Burton’s Queen’s Hospital is aiming to make life easier for patients by backing a high-profile green bags campaign as part of the national ‘My Medicines, My Health’ scheme.
The pharmacy department at the hospital in Belvedere Road is the latest to lend its support to the NHS initiative providing patients with easily identifiable green bags to be used to transport prescription medicines into hospital.
The medication bags are being given to patients who require regular trips to the hospital, who suffer from respiratory problems and for people attending for an operation.
The campaign aims to enable health professionals to identify all the prescription drugs a patient is currently taking and reduce the level of medication being prescribed in error, which can sometimes happen on admission.
By taking their medication with them into hospital, patients will be playing a vital part in reducing the amount of medication being wasted through duplication within the NHS.
The discharge process will also be more efficient as not all patients will have to wait for additional prescriptions, while the amount of time that NHS staff will need to spend on processing discharges and the administration of drugs will be cut, freeing up staff to focus on caring for other patients.
Faye Prescott, chief pharmacy technician at the trust, said: "This is an excellent initiative which we are really embracing as a trust. It is a really simple concept but has so many benefits, both to the patients as well as to the NHS.
"A study in the West Midlands showed that prior to the introduction of the green bags just 26 per cent of people admitted to hospital brought their own medicines into hospital. We also want to empower people to learn about their own medication and to understand what they are taking it for.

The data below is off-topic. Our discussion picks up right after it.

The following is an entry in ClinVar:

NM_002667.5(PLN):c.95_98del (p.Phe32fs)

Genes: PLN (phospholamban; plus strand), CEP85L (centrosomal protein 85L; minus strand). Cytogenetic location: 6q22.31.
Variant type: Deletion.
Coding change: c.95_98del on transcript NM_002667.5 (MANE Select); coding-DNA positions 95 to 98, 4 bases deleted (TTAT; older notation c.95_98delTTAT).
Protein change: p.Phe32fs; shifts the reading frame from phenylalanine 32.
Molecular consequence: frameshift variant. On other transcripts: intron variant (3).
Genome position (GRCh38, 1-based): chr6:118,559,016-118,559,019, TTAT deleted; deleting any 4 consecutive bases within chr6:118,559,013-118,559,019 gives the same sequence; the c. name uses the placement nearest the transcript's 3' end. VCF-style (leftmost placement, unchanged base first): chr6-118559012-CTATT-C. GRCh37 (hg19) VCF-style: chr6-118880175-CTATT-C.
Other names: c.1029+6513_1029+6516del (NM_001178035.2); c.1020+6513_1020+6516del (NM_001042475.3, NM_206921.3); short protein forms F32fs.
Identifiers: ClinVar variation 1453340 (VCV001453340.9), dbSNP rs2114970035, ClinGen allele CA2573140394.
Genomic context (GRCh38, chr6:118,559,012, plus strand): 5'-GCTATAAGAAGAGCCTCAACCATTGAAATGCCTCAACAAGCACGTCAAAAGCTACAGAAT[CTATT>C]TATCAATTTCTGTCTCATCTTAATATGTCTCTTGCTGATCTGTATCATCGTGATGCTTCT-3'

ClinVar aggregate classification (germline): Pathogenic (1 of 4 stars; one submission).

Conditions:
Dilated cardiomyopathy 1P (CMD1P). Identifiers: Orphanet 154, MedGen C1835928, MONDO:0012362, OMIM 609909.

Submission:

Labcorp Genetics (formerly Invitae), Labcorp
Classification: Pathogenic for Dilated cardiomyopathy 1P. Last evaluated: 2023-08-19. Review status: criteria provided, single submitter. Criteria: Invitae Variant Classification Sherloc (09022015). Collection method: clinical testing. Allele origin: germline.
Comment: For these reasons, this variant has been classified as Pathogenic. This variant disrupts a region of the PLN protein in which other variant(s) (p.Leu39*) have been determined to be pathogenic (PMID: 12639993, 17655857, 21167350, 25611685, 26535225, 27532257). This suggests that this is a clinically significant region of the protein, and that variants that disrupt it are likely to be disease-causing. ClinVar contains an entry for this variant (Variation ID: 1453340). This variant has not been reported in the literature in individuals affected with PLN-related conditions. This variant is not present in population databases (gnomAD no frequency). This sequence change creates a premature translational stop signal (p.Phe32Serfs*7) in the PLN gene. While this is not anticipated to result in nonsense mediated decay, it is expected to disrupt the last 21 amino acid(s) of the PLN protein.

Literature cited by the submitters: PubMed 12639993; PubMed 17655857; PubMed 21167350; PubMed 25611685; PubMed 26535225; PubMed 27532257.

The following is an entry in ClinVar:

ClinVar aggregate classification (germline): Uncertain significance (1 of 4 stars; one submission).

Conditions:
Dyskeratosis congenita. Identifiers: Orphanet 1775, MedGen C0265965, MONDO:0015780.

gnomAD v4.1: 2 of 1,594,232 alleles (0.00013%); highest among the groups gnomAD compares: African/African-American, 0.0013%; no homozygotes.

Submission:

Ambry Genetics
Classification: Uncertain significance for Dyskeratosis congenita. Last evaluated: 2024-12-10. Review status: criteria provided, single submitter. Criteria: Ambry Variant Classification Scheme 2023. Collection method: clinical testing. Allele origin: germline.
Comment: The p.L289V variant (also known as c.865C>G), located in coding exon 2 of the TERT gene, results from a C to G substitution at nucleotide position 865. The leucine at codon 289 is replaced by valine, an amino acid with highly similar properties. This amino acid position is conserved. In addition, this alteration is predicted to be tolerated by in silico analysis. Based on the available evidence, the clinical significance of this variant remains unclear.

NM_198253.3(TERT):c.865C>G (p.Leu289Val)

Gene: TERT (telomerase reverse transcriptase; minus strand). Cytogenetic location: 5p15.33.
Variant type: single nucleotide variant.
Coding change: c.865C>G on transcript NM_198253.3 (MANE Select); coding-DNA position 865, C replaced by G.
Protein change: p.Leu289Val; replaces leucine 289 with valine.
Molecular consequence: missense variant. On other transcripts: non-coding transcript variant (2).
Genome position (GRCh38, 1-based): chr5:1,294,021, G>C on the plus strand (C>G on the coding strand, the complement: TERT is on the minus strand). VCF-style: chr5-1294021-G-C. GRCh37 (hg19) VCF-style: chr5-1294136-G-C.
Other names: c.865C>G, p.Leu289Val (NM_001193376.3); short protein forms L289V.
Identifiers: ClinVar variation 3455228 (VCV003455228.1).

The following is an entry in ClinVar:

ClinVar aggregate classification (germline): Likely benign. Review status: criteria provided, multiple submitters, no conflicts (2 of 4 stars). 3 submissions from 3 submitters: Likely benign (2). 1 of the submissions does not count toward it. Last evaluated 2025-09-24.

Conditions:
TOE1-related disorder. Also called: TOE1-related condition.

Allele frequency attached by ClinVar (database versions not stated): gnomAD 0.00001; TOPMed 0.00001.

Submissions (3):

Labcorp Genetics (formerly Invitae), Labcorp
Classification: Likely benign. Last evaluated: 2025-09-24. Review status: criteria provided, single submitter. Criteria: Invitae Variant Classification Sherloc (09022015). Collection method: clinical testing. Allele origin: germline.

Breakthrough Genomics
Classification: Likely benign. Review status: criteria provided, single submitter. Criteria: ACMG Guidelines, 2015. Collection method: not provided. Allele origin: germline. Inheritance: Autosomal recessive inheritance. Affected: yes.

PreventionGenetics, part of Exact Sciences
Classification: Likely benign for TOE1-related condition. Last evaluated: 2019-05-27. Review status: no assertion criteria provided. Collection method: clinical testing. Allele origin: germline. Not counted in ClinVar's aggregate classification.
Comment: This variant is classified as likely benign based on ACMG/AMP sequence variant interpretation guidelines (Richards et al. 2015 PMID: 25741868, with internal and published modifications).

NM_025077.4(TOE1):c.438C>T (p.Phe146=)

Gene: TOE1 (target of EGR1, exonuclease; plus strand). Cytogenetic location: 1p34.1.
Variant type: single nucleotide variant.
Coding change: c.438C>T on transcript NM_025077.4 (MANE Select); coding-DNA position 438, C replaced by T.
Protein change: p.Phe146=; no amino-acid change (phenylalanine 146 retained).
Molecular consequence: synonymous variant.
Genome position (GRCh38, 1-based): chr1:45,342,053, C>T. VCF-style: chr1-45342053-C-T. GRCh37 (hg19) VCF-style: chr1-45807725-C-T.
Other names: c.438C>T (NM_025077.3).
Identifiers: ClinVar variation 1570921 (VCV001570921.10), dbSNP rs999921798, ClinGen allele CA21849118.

"Medication errors occur most commonly at the interfaces of care, particularly at admission. The transfer of a patient’s medication on admission to hospital, using a green medicine bag, is one method to help support effective medicines reconciliation and therefore reduce medication errors. Green medicine bags also increase cost-effectiveness, patient involvement with their medication and release time for patient care."
The medicine bags are available for patients at pre-op clinics, and will be provided to patients who are frequent visitors to the hospital. Posters and leaflets with information about the initiative are placed around the trust and patients can receive further information about the scheme via the pharmacy team if required.